Almighty God, You have promised to be with Your Church forever. We praise You for Your presence in our local congregation and ask Your ongoing blessing upon those who gather there. Dwell continually among us with Your holy Word and Sacraments, strengthen our fellowship in the bonds of love and peace, and increase our faithful witness to Your salvation; through Jesus Christ, Your Son, our Lord, who lives and reigns with You and the Holy Spirit, one God, now and forever. Amen.
Offended by Our Church Customs
This is a fantastic section from Walther on church customs:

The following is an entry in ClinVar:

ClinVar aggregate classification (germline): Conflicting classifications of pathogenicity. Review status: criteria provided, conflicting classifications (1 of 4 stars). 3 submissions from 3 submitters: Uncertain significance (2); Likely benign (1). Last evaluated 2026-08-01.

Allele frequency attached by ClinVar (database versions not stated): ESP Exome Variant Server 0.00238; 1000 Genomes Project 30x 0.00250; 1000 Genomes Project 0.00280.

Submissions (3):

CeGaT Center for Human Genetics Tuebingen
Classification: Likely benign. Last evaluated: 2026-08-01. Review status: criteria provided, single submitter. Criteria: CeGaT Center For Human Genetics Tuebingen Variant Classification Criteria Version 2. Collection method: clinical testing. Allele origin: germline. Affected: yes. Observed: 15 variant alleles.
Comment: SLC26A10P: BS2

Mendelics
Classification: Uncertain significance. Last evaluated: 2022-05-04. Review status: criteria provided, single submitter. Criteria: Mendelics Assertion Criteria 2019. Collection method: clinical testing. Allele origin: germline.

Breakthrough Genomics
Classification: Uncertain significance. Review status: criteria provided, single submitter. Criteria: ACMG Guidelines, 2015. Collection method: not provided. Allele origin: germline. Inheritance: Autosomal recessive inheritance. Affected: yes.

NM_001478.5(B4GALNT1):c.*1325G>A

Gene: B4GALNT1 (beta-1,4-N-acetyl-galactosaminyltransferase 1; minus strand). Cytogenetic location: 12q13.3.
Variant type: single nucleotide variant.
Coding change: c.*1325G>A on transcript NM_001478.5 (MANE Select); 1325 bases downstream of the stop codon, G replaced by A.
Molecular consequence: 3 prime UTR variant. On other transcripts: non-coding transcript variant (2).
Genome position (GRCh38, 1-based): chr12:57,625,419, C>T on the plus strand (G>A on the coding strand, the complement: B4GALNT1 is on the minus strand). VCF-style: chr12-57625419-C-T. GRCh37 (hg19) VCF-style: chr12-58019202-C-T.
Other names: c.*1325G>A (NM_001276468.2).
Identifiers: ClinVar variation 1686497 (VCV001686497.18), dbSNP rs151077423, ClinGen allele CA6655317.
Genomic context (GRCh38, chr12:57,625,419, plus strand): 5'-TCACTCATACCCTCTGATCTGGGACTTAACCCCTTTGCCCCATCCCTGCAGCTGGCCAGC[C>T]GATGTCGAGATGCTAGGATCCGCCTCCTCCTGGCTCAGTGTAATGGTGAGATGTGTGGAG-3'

We refuse to be guided by those who are offended by our church customs. We adhere to them all the more firmly when someone wants to cause us to have a guilty conscience on account of them. . . . It is truly distressing that many of our fellow Christians find the difference between Lutheranism and Roman Catholicism in outward things. It is a pity and dreadful cowardice when a person sacrifices the good ancient church customs to please the deluded American denominations just so they won’t accuse us of being Roman Catholic! Indeed! Am I to be afraid of a Methodist, who perverts the saving Word, or be ashamed in the matter of my good cause, and not rather rejoice that they can tell by our ceremonies that I do not belong to them? We are not insisting that there be uniformity in perception or feeling or taste among all believing Christians-neither dare anyone demand that all be minded as he. Nevertheless, it remains true that the Lutheran liturgy distinguishes Lutheran worship from the worship of other churches to such an extent that the houses of worship of the latter look like lecture halls in which the hearers are merely addressed or instructed, while our churches are in truth houses of prayer in which Christians serve the great God publicly before the world. . . . Someone may ask, “What would be the use of uniformity of ceremonies? We answer, “What is the use of a flag on the battlefield? Even though a soldier cannot defeat the enemy with it, he nevertheless sees by the flag where he belongs. We ought not to refuse to walk in the footsteps of our fathers.” (Walther, Essays for the Church, I:194)